Earlier this year I rewrote Ben Birnbaum’s outlier-detect Python code in ClojureScript and combined it with some very simple React glue code to build an on-demand s-Value calculator. s-Values represent the amount of surprise in a grouped value relative to other data in a larger dataset. A higher s-Value means the data is less expected.
The output is based on what Birnbaum presented as a screenshot of a prototype in his dissertation, Algorithmic approaches to detecting interviewer fabrication in surveys. In that version the color of the text changed depending on the s-Value. In my version the text color is constant but the background color of the cells are different shades of red, with darker shades indicating an s-Value more standard deviations from the mean for that row.
You can use the web interface to generate s-Values by URL from a JSON file represented as a list of maps, or use your Ona.io credentials to load data in your account. This is very much a work in progress, please get in touch or open an issue with any feedback or ideas you have.
This is a reposting or an article for the Ona blog.
It’s been a big year for the Ona tech team! In this post, we look at what we built in 2016.
Ona platform tech in 2016
In 2016 we added more new features to the Ona platform than in the previous two years combined. Here’s a run-down of select features we added to Ona in 2016:
CSV uploads – Upload any CSV into Ona and we’ll automatically build an XLSForm from the CSV’s columns with data types guessed based on the data. E.g. if a column has only dates we’ll assume it should be formatted as a date type, but give you option to adjust that.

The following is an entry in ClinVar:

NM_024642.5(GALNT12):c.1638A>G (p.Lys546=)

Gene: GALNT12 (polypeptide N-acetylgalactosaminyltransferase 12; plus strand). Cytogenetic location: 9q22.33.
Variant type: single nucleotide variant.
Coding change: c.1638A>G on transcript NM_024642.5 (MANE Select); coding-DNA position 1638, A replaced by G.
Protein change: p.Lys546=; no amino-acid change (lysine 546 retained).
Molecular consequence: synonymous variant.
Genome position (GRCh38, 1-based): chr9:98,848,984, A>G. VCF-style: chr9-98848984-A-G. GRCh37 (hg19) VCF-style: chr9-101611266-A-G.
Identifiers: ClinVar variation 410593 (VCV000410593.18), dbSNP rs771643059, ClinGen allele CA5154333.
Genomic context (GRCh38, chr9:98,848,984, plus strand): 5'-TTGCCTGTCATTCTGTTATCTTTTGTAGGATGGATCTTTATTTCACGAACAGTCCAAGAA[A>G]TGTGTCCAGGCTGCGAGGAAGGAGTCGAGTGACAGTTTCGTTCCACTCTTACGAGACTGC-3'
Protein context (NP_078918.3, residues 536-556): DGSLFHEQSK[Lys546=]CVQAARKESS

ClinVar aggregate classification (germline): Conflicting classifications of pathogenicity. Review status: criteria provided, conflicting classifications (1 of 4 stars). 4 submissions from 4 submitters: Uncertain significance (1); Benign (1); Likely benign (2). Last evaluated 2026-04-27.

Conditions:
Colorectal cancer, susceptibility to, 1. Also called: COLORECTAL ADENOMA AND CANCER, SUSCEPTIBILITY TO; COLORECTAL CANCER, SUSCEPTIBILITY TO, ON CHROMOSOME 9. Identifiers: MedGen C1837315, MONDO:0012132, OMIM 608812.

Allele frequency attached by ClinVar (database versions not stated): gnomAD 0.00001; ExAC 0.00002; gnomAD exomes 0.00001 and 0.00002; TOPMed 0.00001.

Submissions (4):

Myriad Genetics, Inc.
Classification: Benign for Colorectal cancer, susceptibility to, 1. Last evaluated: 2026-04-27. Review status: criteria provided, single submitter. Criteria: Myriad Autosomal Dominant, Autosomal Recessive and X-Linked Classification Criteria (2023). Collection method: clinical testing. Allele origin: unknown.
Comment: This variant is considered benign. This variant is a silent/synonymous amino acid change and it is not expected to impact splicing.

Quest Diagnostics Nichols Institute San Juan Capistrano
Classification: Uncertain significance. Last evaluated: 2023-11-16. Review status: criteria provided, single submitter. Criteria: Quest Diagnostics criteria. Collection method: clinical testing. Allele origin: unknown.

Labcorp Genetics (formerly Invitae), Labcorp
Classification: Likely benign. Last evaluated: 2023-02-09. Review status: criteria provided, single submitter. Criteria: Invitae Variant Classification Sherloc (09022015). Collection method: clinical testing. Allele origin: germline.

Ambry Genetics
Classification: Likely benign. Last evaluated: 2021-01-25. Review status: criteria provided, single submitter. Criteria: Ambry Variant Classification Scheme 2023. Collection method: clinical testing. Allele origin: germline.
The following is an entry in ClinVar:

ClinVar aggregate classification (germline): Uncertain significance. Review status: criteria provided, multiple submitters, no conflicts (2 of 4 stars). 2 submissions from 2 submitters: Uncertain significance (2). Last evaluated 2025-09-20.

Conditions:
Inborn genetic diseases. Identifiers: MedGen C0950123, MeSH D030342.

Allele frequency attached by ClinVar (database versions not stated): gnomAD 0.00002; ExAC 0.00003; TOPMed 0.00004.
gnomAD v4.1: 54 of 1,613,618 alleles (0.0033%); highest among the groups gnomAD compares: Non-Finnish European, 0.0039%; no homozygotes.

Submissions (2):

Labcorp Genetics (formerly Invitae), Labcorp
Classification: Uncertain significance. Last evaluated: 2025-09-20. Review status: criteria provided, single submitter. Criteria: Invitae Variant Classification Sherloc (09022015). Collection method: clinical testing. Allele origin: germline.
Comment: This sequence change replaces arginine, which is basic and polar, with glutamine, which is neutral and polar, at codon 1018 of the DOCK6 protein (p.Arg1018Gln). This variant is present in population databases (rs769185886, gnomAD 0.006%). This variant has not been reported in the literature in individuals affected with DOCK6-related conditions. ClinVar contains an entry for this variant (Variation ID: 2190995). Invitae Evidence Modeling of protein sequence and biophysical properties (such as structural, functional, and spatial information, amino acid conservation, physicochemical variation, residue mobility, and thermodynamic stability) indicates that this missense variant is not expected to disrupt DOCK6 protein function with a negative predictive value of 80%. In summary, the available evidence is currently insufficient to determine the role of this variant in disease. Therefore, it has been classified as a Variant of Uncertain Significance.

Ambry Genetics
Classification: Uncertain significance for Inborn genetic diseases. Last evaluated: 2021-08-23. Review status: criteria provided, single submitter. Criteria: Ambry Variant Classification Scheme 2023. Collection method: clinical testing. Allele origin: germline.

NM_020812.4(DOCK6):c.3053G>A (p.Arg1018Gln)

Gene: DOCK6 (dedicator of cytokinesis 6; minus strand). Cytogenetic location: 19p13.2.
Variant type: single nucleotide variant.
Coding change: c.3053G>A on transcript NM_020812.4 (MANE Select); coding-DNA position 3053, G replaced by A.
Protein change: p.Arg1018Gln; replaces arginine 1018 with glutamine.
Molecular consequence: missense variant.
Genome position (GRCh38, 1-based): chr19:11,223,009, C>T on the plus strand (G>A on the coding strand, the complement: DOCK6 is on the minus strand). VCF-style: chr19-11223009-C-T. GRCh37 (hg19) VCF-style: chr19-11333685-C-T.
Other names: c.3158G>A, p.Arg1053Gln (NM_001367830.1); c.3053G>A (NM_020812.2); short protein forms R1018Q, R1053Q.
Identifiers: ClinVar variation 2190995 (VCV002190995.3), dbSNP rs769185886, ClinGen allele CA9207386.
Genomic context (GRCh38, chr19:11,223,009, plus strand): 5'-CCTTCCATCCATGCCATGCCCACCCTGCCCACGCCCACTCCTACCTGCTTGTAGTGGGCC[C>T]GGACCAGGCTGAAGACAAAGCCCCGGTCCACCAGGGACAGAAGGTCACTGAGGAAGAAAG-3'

Photo gallery – View only the images from your dataset in a grid-based gallery or full-screen slideshow.
Dynamic form linking – Use the data in one form to populate questions in another. For example, you could use a school registration form to collect the list of all the schools in your district, and then in a school performance form you could have a drop-down menu where users choose one of the schools from the registration form and then add additional performance data about that school.
RapidPro integration – Forward incoming data from Ona to RapidPro and trigger flows based on that data. E.g. send out a text message to a number submitted in an Ona form with a message based on that submission’s data.
Google Sheets integration – Connect your dataset to Google Sheets and as you submit new data, or edit existing data, Ona will update your spreadsheet. You can use this to create lightweight dashboards with realtime data collected using Ona.
In addition to the new features above, we improved performance to handle the 4.5 million new submission we received. This was a jump from an average about 6,500 submission a day in 2015 to 12,500 per day in 2016. Next year we’ll be putting even more focus on performance and fix anything that might be slowing you down.
OpenSRP tech in 2016
We’ve made significant improvements in the OpenSRP platform. As the technical lead on OpenSRP our biggest task this year was transitioning the server and client to use an Event/Client data model. This helped us support more efficient client-server data synchronization.